Aviationweb déjà vu                       Luchtvaart déjà vu helicopters photo gallery

PH-HHX

Schweizer/Hughes 269C/300C
D-HMCP D-HJPF
N234JH
N10PY N234JH
Schweizer 269D/330/333
G-CIXC 
G-CIXC PH-ECP
PH-HHA PH-HHB
PH-HHF PH-HHZ
PH-HTR SE-JGS
SP-SSH SP-SSI
PH-HHX Schweizer 269D Model 333 c/n 0052A - Heli-Holland - heliport Emmen in Holland - 19 April 2016 more Heli-Holland helicopters

The Schweizer 269D Model 333 is a four-seat light utility helicopter powered by a single derated 420hp Rolls-Royce 250-C20W turboshaft engine. The Model 333 is an evolution of the earlier Model 330SP design featuring modifications to the main rotor sytem. The basic of the Schweizer 269D Model 333 goes back to the Hughes 269 helicopter. The first of two prototypes of the two-seat Hughes Model 269 helicopter flew first in October 1956, only 13 months after commencement of design work. The basic design sparked US Army interest to order 5, designated YHO-2-HU, for evaluation. As a result Hughes won a US Army contract for a light helicopter primary trainer and 792 were built as the TH55A Osage. Deliveries of the commercial Model 269A, designated Hughes 200, started in 1961. The three-seat Model 269B, designated Hughes 300, flew first in 1964. In 1969, the 300 was followed by the improved Model 269C, designated Hughes 300C. Since 1983 Schweizer has built the 269C/300C, initially under licence for Hughes. Schweizer Aircraft Corp. acquired all rights to the helicopter in 1986. To join in the 1990 U.S.Army NTH competition for the TH-55 replacement, Schweizer Aircraft Co. developed the 269D out of the 269 basic design. The 269D uses the 269 airframe, has an enlarged cabin and is powered by an Allison 250 turboshaft engine. Schweizer markets the 269D as Model 330. An evolutionary development with upgraded dynamic systems components, new-technology rotor blades with cambered airfoil and larger diameter is the Model 333. The Schweizer 333 is featuring more gross weight, more useful load, more speed and more hover performance. On 28 September 2000, Schweizer achieved FAA-certification for the Model 333. In 2005, Schweizer Aircraft Corp. became a wholly owned Sikorsky Aircraft Corp. subsidiary. In 2009, Sikorsky Aircraft announced the creation of Sikorsky Global Helicopters, a business unit made up of the manufacturer’s commercial products, including the S-76, S-92 and H-92 platforms, as well as the Schweizer helicopter line. As part of the rebranding of the commercial products, the S-300C, S-300CBi, S-333 and S-434 helicopters will no longer retain the Schweizer name. Schweizer Model 333 helicopters manufactured after February 2009, will be known as Sikorsky S-333 helicopters. For a while, it appeared that the acquisition would revitalize the series. Instead, the S-333 more or less dropped off the map, particularly after Sikorsky moved the production of the S-333 from the original Schweizer manufacturing plant in Elmira, N.Y. to a S-333 production line at Sikorsky’s facilities in Coatesville, Pennsylvania, also home to the company’s S-92 and S-76 production lines. In 2014, Cherokee Nation Industries was provided the frame assembly for the S-333 cockpit, as well as manufacturing the aircraft’s full instrument panel. Once completed, the units were integrated into final assembly at Sikorsky. By the end of 2014, Sikorsky stopped taking orders for either the S300 or S333 and after the single-engine productionline was closed, final assembly was outsourced to Summit Aviation. The S-434 production line was officially closed after the Saudi Ministry of Defense bought and then returned several of the four-bladed turboshaft helicopters because they were wearing out before the end of their estimated service lives. On 6 November 2015, Lockheed Martin completed its $9 billion acquisition of Sikorsky Aircraft, replacing United Technologies as the American helicopter maker’s parent company.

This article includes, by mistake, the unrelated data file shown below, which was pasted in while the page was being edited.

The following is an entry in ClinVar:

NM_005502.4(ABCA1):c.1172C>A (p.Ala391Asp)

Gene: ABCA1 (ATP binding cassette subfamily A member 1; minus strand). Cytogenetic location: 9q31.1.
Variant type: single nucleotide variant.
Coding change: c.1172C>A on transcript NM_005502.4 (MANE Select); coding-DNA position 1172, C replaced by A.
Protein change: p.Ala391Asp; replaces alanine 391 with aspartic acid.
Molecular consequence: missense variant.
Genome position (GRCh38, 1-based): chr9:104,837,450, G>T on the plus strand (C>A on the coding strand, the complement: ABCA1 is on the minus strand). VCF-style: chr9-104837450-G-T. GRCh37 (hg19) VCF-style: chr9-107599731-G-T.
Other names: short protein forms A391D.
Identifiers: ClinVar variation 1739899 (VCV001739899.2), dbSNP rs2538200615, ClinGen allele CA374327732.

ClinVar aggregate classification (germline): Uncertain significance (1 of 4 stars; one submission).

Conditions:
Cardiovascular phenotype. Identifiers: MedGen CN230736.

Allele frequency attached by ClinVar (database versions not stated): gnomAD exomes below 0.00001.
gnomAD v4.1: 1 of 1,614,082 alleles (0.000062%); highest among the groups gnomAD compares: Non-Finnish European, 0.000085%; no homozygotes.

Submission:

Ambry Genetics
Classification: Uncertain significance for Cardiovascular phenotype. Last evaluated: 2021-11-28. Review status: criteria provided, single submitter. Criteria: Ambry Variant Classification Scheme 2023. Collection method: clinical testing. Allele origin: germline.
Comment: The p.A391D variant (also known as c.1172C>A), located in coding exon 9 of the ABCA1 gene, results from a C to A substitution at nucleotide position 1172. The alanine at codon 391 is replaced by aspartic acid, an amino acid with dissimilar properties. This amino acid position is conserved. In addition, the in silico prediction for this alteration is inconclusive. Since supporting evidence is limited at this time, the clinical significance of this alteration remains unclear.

The 2004-built Schweizer 269D Model 333 c/n 0052A was tested with the Schweizer Aircraft Corp. test-registration N86G. On 6 June 2005, the Schweizer 269D was registered G-TAMB in the UK with Total Air Management Services Ltd (TAMS) at Sheffield City Airport. Schweizer 269D G-TAMB as one of five Model 333s that entered service with TAMS, after they won a pipeline survey contract with Transco, part of National Grid. After TAMS was bought by the Longmint Group, the owner of five UK aviation companies, TAMS was effectively merged into Fast Helicopters, another of the subsidiaries, and in January 2009 the Schweizer 333 fleet moved to Shoreham. On 14 February 2011, Schweizer 269D G-TAMB was registered with Alan Mann Aviation Group, Shoreham. On 3 May 2011, after the helicopter was sold to Fuchs Helicopter, Schindellegi, it departed Shoreham Airport by road on its way to Switzerland. On 16 May 2011, registration G-TAMB was cancelled as exported to another country. On 25 May 2011, the Schweizer 269D/333 was registered HB-ZMN in Swiss with Robert Fuchs AG. On 19 August 2013, registration HB-ZMN was cancelled and the aircraft was stored. In March 2015, after the Schweizer 269D/333 was sold to Heli Holland, the helicopter was transported by road to Emmer-Compascuum in the Netherlands. In 2015, registration SP-SSK was reserved in Poland but not taken up. On 29 March 2016, the helicopter was registered as PH-HHX with Heli Holland, Emmer-Compascuum. On 18 November 2016, registration PH-HHX was cancelled as exported to Poland and registered SP-SSL. Schweizer 333 PH-HHX was seen at the Heli Holland heliport near Emmen after heavy maintenance by Heli Holland Technics.

page last updated: 22-12-2016
Copyright © Jack Wolbrink, Emmen, the Netherlands
 

aeroplanes history / photo index    helicopters photo gallery   Eurocopter EC120 productionlist   Micro Light Aeroplanes    European Airfields online